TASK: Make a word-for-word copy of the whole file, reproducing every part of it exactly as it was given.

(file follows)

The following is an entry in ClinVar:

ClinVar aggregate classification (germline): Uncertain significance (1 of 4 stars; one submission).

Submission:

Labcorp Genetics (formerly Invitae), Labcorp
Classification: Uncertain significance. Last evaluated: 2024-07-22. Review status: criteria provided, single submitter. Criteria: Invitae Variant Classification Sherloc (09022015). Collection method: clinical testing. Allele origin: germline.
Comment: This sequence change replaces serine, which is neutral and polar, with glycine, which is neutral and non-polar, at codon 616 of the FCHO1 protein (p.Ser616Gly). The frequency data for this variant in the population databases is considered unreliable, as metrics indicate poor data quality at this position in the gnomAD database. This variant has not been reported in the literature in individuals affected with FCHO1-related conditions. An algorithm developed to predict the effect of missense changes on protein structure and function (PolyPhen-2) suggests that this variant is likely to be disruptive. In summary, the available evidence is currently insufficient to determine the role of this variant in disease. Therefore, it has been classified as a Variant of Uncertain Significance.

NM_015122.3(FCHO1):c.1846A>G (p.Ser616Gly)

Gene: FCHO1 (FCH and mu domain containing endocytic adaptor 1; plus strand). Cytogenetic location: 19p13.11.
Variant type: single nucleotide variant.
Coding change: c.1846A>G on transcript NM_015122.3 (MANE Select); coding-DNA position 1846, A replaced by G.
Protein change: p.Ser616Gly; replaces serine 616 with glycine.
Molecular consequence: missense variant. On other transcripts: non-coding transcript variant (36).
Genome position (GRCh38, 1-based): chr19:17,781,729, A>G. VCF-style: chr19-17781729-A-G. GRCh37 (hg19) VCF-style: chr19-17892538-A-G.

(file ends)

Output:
The following is an entry in ClinVar:

ClinVar aggregate classification (germline): Uncertain significance (1 of 4 stars; one submission).

Submission:

Labcorp Genetics (formerly Invitae), Labcorp
Classification: Uncertain significance. Last evaluated: 2024-07-22. Review status: criteria provided, single submitter. Criteria: Invitae Variant Classification Sherloc (09022015). Collection method: clinical testing. Allele origin: germline.
Comment: This sequence change replaces serine, which is neutral and polar, with glycine, which is neutral and non-polar, at codon 616 of the FCHO1 protein (p.Ser616Gly). The frequency data for this variant in the population databases is considered unreliable, as metrics indicate poor data quality at this position in the gnomAD database. This variant has not been reported in the literature in individuals affected with FCHO1-related conditions. An algorithm developed to predict the effect of missense changes on protein structure and function (PolyPhen-2) suggests that this variant is likely to be disruptive. In summary, the available evidence is currently insufficient to determine the role of this variant in disease. Therefore, it has been classified as a Variant of Uncertain Significance.

NM_015122.3(FCHO1):c.1846A>G (p.Ser616Gly)

Gene: FCHO1 (FCH and mu domain containing endocytic adaptor 1; plus strand). Cytogenetic location: 19p13.11.
Variant type: single nucleotide variant.
Coding change: c.1846A>G on transcript NM_015122.3 (MANE Select); coding-DNA position 1846, A replaced by G.
Protein change: p.Ser616Gly; replaces serine 616 with glycine.
Molecular consequence: missense variant. On other transcripts: non-coding transcript variant (36).
Genome position (GRCh38, 1-based): chr19:17,781,729, A>G. VCF-style: chr19-17781729-A-G. GRCh37 (hg19) VCF-style: chr19-17892538-A-G.